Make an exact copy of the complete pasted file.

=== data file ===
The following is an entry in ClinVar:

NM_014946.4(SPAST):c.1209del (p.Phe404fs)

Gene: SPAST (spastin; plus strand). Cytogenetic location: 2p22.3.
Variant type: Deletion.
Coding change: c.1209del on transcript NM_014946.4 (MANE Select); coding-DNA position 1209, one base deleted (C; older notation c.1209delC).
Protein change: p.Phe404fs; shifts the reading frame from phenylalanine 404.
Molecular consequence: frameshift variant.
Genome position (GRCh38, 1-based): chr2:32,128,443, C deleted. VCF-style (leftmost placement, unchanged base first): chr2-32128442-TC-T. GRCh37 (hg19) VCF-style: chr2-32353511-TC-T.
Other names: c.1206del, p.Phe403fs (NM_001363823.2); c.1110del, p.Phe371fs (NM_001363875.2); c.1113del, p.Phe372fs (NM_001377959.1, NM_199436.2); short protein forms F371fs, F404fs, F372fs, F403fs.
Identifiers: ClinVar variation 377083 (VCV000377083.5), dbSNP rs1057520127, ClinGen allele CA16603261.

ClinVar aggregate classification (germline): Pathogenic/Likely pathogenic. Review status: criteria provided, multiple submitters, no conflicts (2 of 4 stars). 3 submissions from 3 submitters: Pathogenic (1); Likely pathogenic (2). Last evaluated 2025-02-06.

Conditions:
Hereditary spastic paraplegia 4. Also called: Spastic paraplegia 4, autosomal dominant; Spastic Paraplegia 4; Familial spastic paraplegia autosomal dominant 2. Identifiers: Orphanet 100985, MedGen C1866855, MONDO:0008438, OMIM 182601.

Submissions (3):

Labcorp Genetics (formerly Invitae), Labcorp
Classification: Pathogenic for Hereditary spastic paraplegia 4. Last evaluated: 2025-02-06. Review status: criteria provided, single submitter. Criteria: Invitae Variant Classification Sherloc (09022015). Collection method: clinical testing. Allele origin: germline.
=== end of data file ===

The following is an entry in ClinVar:

NM_014946.4(SPAST):c.1209del (p.Phe404fs)

Gene: SPAST (spastin; plus strand). Cytogenetic location: 2p22.3.
Variant type: Deletion.
Coding change: c.1209del on transcript NM_014946.4 (MANE Select); coding-DNA position 1209, one base deleted (C; older notation c.1209delC).
Protein change: p.Phe404fs; shifts the reading frame from phenylalanine 404.
Molecular consequence: frameshift variant.
Genome position (GRCh38, 1-based): chr2:32,128,443, C deleted. VCF-style (leftmost placement, unchanged base first): chr2-32128442-TC-T. GRCh37 (hg19) VCF-style: chr2-32353511-TC-T.
Other names: c.1206del, p.Phe403fs (NM_001363823.2); c.1110del, p.Phe371fs (NM_001363875.2); c.1113del, p.Phe372fs (NM_001377959.1, NM_199436.2); short protein forms F371fs, F404fs, F372fs, F403fs.
Identifiers: ClinVar variation 377083 (VCV000377083.5), dbSNP rs1057520127, ClinGen allele CA16603261.

ClinVar aggregate classification (germline): Pathogenic/Likely pathogenic. Review status: criteria provided, multiple submitters, no conflicts (2 of 4 stars). 3 submissions from 3 submitters: Pathogenic (1); Likely pathogenic (2). Last evaluated 2025-02-06.

Conditions:
Hereditary spastic paraplegia 4. Also called: Spastic paraplegia 4, autosomal dominant; Spastic Paraplegia 4; Familial spastic paraplegia autosomal dominant 2. Identifiers: Orphanet 100985, MedGen C1866855, MONDO:0008438, OMIM 182601.

Submissions (3):

Labcorp Genetics (formerly Invitae), Labcorp
Classification: Pathogenic for Hereditary spastic paraplegia 4. Last evaluated: 2025-02-06. Review status: criteria provided, single submitter. Criteria: Invitae Variant Classification Sherloc (09022015). Collection method: clinical testing. Allele origin: germline.